The Context and Consequences of Sexual Harassment in Southeastern Archaeology
Imagine you are a new field tech, right out of college. You decided to major in anthropology, specifically archaeology, against your parent’s wishes. But you really liked the field. You took a field school and loved learning how to excavate. It was precise, scientific, and fun. By the time you graduated you had given a paper at a small regional conference. You’d also found out that 4 out of 5 archaeologists (Neumann and Sanford 2001:2)) are employed by cultural resource management. In CRM you could get paid a decent wage, including, in some cases, benefits.
You applied, they hired you, and now, here you were, ending your first month. It had been startling to realize how much faster you had to work but you were getting the hang of the fast pace, the relentless shovel testing, the lack of artifacts. It was still science and it was still fun. Until the day you were paired with another guy on the crew who was more experienced, and sent into the woods. He assumed you couldn’t use a compass, so he had you pace out the shovel tests while carrying the equipment. He also had you digging most of the shovel tests “for experience.” And then he made derogatory comments about women. And then he squeezed your breast. You can’t tell the PI—he’s best friends with this guy. The company is small, and there is no HR department. This was a cost to the field you didn’t expect to pay.
Far-fetched? Actually, based on survey data, this is common for women in the field. The Southeastern Archaeological Conference (SEAC) Sexual Harassment survey, (Meyers et al. 2018; Meyers et al. 2015) shows that 66% of women in Southeastern archaeology are harassed and 13% are assaulted. They are much more likely to be women, to be students and field techs, i.e. people without power. Very few companies have reporting mechanisms and the few women that do report told the survey what happened: the harasser was a repeat offender who was moved to another job; the woman was moved to inside (lab) work because she was told she couldn’t hack field work; or, in at least one case, the woman was fired. Survey data shows that women, after enduring harassment and assault for 6-10 years are very likely to leave the field.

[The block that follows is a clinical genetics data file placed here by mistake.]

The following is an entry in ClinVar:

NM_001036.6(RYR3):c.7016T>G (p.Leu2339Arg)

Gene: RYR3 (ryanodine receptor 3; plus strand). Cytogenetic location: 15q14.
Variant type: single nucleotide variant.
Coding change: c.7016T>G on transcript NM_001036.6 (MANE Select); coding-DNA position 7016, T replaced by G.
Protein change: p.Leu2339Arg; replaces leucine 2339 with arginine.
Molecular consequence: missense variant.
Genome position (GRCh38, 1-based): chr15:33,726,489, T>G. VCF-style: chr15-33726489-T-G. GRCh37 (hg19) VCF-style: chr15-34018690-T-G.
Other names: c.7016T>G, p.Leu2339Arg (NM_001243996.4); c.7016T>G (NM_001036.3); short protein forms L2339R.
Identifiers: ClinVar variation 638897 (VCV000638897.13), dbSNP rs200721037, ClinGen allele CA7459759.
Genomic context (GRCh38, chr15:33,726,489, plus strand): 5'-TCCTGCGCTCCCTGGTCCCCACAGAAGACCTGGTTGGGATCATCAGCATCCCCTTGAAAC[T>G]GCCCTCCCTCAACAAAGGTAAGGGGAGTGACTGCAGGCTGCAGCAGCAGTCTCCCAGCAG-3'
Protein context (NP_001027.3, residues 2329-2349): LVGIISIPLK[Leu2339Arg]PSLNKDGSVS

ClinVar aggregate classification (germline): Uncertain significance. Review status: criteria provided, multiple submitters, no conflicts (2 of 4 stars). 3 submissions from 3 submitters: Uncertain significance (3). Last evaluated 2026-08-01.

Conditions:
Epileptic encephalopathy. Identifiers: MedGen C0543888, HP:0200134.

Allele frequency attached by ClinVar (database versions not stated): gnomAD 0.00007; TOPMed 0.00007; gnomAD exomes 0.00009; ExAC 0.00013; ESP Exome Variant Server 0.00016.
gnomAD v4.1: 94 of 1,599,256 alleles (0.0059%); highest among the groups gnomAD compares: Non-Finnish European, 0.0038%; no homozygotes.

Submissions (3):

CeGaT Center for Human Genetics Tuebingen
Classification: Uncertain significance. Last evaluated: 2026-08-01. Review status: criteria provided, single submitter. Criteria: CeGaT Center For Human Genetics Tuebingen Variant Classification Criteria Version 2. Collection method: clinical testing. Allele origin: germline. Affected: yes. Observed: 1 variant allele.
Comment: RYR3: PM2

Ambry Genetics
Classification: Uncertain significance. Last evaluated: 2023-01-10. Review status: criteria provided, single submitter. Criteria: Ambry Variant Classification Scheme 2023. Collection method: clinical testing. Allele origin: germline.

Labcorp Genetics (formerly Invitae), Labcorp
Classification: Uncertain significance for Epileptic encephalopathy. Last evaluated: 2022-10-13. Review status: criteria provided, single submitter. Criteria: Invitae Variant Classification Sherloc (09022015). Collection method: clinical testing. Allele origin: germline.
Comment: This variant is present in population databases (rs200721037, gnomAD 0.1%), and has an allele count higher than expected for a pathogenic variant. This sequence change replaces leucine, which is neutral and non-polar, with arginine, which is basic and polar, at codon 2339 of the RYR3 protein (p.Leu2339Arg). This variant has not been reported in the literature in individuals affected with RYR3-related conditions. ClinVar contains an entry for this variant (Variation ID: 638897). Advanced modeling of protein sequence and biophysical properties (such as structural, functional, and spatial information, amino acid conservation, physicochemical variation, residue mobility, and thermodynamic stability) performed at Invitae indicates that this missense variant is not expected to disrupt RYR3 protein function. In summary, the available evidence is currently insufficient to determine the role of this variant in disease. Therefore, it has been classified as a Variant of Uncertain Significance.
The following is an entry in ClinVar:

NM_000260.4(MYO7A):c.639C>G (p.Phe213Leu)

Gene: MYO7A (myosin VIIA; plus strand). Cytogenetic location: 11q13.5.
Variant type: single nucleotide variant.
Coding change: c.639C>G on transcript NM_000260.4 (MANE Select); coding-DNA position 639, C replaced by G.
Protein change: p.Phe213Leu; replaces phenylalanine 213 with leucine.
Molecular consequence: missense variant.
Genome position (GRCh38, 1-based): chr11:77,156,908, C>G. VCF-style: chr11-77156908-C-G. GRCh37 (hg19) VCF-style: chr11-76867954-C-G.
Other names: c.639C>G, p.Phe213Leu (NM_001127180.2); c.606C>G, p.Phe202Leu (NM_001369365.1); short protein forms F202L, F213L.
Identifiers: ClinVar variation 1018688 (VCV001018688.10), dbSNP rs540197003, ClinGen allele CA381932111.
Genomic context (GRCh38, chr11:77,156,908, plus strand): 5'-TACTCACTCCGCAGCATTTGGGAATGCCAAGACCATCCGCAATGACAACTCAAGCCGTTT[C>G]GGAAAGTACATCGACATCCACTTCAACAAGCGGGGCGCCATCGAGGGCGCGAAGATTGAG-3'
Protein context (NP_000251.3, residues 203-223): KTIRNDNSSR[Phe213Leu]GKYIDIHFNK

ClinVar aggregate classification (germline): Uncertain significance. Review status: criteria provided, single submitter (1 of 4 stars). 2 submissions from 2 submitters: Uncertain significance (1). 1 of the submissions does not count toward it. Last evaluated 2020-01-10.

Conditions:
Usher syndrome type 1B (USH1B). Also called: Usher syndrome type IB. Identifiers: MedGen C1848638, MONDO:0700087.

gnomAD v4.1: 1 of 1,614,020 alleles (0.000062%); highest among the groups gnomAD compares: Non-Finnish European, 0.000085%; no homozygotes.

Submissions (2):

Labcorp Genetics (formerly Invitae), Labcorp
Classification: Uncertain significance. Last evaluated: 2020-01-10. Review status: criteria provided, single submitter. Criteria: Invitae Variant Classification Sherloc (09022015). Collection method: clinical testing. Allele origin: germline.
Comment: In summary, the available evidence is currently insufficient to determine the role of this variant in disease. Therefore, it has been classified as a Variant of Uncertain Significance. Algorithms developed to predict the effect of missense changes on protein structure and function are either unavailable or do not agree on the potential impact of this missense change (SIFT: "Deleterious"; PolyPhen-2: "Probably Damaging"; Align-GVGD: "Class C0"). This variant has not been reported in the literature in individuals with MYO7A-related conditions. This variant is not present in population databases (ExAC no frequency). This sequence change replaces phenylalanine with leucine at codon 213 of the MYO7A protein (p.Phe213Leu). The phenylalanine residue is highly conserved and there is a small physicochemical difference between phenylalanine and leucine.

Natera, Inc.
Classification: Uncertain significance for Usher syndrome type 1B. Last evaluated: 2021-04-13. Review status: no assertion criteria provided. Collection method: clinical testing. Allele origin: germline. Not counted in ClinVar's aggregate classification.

What do we do? First, recognize this is a safety issue. Women are not safe in the field. Neither are our LGBTQ colleagues (Vanderwarker et al. 2018; Radde 2018). We must institute policies to address safety and simultaneously we must increase education efforts about these issues. Second, the field is suffering as a result of this abuse. Women are leaving the field at the time they should be making great contributions to it. What have we lost when these women left? What methodological advances, what analyses, what interpretations of the past, does the field lose when women leave? We need to make archaeology safe for all. When that happens we also make archaeology a stronger field.
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Meyers, Maureen S., Elizabeth T. Horton, Edmond A. Boudreaux, Stephen B. Carmody, Alice P. Wright and Victoria G. Dekle
2018 The Context and Consequences of Sexual Harassment in Southeastern Archaeology. Advances in Archaeological Practice 6(4): 275-287.
Meyers, Maureen S., Tony Boudreaux, Stephen Carmody, Victoria Dekle, Elizabeth Horton and Alice Wright
2015 Preliminary Results of the SEAC Sexual Harassment Survey. Horizon and Tradition: The Newsletter of the Southeastern Archaeological Conference 57(1):19-35.
Neumann, Thomas W. and Robert M. Sanford
2001 Practicing Archaeology: An Introduction to Cultural Resources Archaeology. Alta Mira Press, Walnut Creek, California.
Radde, Hugh D.
2018 Sexual Harassment Among California Archaeologists: Results of the Gender Equity and Sexual Harassment Survey. California Archaeology 10(2): 231-255.
Vanderwarker, Amber, Katlin M. Brown, Toni Gonzalez and Hugh Radde
2018 The UCSB Gender Equity Project: Taking Stock of Mentorship, Equity, and Harassment in California Archaeology Through Qualitative Survey Data. California Archaeology 10(2): 131-158.